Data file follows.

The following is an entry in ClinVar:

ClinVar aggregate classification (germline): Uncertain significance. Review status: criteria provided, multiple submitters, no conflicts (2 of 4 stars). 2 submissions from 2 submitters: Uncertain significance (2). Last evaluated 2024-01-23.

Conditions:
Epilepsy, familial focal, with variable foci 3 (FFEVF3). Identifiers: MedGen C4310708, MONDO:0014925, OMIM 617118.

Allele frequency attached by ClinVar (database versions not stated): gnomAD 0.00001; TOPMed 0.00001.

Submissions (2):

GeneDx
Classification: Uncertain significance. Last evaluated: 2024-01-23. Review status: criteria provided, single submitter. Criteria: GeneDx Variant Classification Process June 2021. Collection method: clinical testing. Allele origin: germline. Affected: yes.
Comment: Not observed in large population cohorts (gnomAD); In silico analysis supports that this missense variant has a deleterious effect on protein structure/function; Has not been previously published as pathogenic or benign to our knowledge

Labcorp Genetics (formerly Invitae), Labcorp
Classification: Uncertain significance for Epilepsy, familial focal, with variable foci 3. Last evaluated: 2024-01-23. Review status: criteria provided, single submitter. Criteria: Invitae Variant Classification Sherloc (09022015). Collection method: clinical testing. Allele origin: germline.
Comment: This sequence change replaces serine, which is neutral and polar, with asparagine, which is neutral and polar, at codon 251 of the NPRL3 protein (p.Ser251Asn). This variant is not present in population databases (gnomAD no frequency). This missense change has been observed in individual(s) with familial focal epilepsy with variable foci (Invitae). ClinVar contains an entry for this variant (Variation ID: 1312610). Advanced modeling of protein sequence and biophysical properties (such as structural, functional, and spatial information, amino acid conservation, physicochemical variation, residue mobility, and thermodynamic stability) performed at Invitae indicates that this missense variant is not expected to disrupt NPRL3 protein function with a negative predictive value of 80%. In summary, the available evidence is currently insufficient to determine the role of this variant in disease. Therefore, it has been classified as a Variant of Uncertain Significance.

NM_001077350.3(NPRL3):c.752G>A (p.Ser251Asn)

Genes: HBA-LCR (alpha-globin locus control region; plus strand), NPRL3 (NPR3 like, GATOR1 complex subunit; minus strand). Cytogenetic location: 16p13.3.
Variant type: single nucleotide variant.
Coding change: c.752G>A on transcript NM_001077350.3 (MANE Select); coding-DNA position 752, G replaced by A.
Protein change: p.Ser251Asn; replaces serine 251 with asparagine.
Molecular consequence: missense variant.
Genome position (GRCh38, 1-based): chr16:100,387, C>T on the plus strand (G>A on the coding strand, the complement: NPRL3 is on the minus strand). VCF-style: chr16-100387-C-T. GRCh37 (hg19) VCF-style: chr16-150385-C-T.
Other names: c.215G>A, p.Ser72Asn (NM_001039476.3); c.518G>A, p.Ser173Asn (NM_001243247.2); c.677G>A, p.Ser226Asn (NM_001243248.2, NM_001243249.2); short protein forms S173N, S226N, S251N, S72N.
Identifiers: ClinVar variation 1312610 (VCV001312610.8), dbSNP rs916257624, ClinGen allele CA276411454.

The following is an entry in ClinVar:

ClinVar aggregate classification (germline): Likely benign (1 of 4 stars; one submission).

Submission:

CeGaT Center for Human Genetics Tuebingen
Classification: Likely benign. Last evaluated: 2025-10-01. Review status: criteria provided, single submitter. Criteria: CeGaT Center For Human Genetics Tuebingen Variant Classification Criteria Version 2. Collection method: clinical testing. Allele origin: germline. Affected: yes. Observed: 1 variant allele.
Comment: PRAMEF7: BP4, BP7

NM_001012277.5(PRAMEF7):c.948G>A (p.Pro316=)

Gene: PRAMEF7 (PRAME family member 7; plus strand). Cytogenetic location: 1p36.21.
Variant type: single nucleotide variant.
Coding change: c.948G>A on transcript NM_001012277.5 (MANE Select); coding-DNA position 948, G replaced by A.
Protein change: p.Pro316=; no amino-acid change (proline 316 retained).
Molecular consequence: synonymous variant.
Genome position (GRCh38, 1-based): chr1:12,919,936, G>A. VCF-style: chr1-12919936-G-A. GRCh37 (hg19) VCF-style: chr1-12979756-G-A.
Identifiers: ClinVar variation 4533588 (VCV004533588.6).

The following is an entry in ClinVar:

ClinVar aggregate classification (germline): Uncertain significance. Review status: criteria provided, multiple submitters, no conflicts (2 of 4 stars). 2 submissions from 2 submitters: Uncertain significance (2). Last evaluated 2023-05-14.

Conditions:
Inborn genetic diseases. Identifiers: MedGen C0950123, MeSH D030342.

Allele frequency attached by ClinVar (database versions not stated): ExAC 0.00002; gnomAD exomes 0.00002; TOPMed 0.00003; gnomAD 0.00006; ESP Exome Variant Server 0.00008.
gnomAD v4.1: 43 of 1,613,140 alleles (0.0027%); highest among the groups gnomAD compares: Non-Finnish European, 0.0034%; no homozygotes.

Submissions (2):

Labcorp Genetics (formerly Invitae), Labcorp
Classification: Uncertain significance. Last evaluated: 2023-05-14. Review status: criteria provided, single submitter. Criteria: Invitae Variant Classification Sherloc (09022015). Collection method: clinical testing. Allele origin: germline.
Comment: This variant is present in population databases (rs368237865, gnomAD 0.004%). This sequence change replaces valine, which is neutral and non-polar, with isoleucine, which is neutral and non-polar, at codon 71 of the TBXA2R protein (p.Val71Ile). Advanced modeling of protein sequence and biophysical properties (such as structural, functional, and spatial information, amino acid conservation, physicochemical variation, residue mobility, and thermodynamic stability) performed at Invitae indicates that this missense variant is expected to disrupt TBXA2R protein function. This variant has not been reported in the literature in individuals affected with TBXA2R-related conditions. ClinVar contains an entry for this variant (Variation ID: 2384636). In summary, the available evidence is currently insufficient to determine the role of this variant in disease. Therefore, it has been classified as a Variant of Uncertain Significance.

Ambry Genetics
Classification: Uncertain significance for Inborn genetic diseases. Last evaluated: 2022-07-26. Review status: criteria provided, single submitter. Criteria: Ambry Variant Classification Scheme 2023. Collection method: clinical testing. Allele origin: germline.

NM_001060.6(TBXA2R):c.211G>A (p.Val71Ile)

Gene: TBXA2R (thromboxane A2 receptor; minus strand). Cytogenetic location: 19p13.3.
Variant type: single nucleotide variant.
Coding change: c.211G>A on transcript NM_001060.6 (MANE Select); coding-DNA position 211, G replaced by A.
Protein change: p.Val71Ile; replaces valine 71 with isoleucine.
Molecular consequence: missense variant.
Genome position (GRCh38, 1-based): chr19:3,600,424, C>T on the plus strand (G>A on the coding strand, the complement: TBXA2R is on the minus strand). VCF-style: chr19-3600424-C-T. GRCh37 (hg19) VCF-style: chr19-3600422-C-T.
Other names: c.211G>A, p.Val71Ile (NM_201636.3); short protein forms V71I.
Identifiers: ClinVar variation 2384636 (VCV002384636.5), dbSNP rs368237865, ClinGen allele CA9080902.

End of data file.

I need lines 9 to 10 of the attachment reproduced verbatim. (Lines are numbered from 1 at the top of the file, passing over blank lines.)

Comment: Not observed in large population cohorts (gnomAD); In silico analysis supports that this missense variant has a deleterious effect on protein structure/function; Has not been previously published as pathogenic or benign to our knowledge

Labcorp Genetics (formerly Invitae), Labcorp